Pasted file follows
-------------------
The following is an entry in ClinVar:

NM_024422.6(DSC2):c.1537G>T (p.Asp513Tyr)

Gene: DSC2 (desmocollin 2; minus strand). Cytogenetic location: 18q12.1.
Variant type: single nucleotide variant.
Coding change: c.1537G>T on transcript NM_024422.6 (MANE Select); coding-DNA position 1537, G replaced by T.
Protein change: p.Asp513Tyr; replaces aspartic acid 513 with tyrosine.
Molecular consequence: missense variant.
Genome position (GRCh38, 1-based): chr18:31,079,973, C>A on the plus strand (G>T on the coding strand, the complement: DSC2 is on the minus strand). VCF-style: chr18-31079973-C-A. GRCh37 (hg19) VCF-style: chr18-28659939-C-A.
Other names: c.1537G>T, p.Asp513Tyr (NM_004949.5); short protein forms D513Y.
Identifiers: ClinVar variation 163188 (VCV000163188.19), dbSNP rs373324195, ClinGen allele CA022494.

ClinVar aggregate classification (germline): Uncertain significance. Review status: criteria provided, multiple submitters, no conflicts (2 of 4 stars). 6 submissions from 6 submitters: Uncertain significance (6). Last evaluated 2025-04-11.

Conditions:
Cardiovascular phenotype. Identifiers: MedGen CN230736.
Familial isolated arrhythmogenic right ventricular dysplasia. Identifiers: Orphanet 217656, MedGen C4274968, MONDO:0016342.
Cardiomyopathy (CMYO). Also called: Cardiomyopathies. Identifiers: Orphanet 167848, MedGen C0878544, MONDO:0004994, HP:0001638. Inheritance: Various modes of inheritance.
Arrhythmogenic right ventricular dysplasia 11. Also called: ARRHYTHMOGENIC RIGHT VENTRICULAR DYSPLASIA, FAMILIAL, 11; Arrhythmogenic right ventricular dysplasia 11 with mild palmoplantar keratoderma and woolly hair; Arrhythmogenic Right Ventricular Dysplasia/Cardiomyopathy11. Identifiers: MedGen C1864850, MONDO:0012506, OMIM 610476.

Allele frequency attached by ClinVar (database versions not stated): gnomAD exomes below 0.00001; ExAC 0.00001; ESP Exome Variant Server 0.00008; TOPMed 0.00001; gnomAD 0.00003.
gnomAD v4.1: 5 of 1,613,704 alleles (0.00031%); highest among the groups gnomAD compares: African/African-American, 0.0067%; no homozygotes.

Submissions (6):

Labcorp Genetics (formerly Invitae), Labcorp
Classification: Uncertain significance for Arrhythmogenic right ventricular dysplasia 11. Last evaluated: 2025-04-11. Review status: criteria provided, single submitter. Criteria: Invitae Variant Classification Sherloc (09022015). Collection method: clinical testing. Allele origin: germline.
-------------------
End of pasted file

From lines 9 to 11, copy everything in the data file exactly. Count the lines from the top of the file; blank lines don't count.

Other names: c.1537G>T, p.Asp513Tyr (NM_004949.5); short protein forms D513Y.
Identifiers: ClinVar variation 163188 (VCV000163188.19), dbSNP rs373324195, ClinGen allele CA022494.

ClinVar aggregate classification (germline): Uncertain significance. Review status: criteria provided, multiple submitters, no conflicts (2 of 4 stars). 6 submissions from 6 submitters: Uncertain significance (6). Last evaluated 2025-04-11.